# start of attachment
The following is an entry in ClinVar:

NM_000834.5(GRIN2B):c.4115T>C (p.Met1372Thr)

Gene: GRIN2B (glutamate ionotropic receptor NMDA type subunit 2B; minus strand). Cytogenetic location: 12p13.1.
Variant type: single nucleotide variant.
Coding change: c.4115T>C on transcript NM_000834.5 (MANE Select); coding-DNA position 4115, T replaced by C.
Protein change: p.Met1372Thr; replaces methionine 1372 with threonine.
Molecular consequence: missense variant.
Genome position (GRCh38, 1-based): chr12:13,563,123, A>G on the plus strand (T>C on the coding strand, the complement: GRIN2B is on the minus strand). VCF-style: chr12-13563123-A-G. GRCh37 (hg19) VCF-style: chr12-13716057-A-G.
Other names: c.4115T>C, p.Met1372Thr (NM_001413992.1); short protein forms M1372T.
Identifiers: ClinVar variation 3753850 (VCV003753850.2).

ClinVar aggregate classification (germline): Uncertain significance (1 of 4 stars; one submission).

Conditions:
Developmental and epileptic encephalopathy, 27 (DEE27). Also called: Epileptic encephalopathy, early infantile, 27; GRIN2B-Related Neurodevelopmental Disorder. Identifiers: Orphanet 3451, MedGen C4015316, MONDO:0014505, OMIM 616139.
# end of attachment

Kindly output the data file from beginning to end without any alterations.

The following is an entry in ClinVar:

NM_000834.5(GRIN2B):c.4115T>C (p.Met1372Thr)

Gene: GRIN2B (glutamate ionotropic receptor NMDA type subunit 2B; minus strand). Cytogenetic location: 12p13.1.
Variant type: single nucleotide variant.
Coding change: c.4115T>C on transcript NM_000834.5 (MANE Select); coding-DNA position 4115, T replaced by C.
Protein change: p.Met1372Thr; replaces methionine 1372 with threonine.
Molecular consequence: missense variant.
Genome position (GRCh38, 1-based): chr12:13,563,123, A>G on the plus strand (T>C on the coding strand, the complement: GRIN2B is on the minus strand). VCF-style: chr12-13563123-A-G. GRCh37 (hg19) VCF-style: chr12-13716057-A-G.
Other names: c.4115T>C, p.Met1372Thr (NM_001413992.1); short protein forms M1372T.
Identifiers: ClinVar variation 3753850 (VCV003753850.2).

ClinVar aggregate classification (germline): Uncertain significance (1 of 4 stars; one submission).

Conditions:
Developmental and epileptic encephalopathy, 27 (DEE27). Also called: Epileptic encephalopathy, early infantile, 27; GRIN2B-Related Neurodevelopmental Disorder. Identifiers: Orphanet 3451, MedGen C4015316, MONDO:0014505, OMIM 616139.